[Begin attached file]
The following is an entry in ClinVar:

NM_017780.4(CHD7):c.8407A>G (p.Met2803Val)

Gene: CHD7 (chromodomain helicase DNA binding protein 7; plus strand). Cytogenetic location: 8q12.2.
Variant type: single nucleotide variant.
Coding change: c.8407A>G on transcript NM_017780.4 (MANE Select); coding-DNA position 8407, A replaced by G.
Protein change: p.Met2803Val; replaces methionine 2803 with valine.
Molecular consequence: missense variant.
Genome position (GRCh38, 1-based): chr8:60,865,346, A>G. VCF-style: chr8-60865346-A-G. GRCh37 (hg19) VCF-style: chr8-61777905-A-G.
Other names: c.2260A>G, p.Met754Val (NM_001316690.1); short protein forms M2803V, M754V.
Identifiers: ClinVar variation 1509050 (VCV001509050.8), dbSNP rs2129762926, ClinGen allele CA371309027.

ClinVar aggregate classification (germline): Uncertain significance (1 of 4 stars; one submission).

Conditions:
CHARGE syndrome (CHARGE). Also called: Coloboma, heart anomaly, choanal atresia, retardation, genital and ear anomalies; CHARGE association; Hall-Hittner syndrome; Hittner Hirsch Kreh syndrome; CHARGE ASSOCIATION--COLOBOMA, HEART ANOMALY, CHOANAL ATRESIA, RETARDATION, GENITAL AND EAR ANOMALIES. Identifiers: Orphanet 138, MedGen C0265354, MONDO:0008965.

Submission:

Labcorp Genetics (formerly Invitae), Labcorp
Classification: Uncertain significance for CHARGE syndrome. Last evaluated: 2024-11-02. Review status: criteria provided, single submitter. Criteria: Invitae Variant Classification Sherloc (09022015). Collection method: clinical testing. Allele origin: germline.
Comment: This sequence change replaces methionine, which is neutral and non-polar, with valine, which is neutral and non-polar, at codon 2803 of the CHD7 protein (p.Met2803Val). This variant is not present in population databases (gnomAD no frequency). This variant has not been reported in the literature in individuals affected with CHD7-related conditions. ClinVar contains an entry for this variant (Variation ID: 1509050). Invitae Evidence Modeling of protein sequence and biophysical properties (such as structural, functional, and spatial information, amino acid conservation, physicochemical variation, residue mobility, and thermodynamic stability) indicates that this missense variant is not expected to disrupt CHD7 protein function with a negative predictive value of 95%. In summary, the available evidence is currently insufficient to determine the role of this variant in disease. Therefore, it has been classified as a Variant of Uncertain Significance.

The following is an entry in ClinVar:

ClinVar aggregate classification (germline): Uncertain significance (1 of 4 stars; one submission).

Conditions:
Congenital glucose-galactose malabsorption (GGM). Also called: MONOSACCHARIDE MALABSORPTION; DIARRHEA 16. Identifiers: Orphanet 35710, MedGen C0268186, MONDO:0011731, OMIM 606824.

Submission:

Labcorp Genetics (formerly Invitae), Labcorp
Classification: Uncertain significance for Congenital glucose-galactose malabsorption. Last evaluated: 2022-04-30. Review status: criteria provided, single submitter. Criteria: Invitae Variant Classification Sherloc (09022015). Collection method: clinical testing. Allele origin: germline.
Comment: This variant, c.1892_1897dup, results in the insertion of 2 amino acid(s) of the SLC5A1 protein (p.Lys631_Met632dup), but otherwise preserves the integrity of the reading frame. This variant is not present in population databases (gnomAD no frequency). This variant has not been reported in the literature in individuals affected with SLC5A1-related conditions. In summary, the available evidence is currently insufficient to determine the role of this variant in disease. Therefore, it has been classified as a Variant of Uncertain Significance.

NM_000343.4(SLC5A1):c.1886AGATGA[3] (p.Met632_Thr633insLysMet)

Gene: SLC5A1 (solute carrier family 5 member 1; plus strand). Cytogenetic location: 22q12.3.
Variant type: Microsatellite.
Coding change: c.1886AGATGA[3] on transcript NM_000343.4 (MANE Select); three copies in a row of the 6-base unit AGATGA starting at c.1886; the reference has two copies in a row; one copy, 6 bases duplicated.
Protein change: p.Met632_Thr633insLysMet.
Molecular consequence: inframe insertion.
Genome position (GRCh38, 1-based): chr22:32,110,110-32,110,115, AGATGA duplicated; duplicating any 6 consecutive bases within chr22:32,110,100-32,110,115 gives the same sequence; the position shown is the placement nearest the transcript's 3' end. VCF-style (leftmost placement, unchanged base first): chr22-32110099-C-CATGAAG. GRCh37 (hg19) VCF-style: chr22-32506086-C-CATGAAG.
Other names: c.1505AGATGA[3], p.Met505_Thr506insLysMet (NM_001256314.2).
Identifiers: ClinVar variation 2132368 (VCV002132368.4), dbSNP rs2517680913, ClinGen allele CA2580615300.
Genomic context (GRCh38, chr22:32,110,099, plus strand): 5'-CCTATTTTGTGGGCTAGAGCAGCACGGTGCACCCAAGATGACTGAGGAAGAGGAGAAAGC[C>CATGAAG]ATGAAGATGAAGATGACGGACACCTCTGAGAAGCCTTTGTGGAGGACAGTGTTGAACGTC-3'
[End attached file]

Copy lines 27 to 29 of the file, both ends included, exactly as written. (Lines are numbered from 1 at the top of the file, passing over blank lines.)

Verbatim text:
Gene: SLC5A1 (solute carrier family 5 member 1; plus strand). Cytogenetic location: 22q12.3.
Variant type: Microsatellite.
Coding change: c.1886AGATGA[3] on transcript NM_000343.4 (MANE Select); three copies in a row of the 6-base unit AGATGA starting at c.1886; the reference has two copies in a row; one copy, 6 bases duplicated.